If ever there was a day to sum up the contrasting fortunes of English football’s two most successful clubs, then this was it.
As Liverpool fans partied at Wembley on Saturday, Manchester United’s were protesting outside Old Trafford. As the travelling Kop saluted their heroes, each and every one of them, Paul Pogba, the most expensive player in United’s history, was being booed and told to “f*ck off” by a section of his own supporters.
And while Jurgen Klopp’s quadruple-chasing side were seeing off Manchester City to reach their second cup final of the season, Ralf Rangnick’s rag-tag bunch were just about edging out the Premier League’s worst team, relying on the talent and single-mindedness of a 37-year-old, and the inconsistencies of Tottenham and Arsenal, to keep them just about in the hunt for a top-four finish.
On Tuesday night, the two worlds will collide at Anfield: the progressors against the protestors; Klopp’s collective versus Rangnick’s team of individuals
Liverpool will go top of the Premier League with a win, and most expect them to get it. And doesn’t that say everything about the mess United find themselves in right now?
However it finishes, it has been a season to forget for the Red Devils. One which started with optimism but will end in familiar fashion, with talk of overhauls and clearouts and resets.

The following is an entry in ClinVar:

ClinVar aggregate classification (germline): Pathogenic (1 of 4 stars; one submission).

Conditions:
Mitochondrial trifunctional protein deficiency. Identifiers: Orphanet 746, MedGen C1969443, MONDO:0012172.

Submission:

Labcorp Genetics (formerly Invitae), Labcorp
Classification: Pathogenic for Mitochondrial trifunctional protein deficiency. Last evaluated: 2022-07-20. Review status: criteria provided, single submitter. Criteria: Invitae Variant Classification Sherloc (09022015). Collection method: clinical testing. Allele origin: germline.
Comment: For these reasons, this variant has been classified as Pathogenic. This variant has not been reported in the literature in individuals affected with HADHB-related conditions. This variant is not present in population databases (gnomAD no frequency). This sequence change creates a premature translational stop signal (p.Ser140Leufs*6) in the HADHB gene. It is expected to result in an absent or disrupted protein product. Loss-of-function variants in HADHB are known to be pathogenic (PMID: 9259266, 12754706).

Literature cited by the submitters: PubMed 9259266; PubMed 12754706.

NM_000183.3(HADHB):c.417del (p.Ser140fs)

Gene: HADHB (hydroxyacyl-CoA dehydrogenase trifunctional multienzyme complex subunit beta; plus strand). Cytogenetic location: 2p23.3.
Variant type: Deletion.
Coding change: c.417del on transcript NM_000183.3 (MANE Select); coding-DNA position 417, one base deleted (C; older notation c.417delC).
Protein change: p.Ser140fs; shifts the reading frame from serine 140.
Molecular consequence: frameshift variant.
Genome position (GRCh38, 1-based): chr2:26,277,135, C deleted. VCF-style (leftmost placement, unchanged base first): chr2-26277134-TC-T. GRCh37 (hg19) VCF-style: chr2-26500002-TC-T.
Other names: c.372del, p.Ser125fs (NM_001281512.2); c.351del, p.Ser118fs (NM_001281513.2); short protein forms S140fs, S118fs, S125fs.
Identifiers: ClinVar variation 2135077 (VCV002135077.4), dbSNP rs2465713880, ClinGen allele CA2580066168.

Nothing has changed, it seems, and yet everything has to, if the 20-times champions are to get back to competing for the big honours.
It feels strange now to recall that it was United who finished last season as the nearest challengers to Manchester City.
And having followed up that second-placed finish with the signings of Jadon Sancho, Raphael Varane and, most spectacularly, Cristiano Ronaldo, it was they who were being tipped for a title charge at the start of the campaign.
How wrong those suggestions were. They are 20 points off the top, and 19 behind Liverpool, who also have a game in hand.
Were it not for Spurs’ struggles and Arsenal’s wobbles, they would already have had to give up on the idea of Champions League qualification.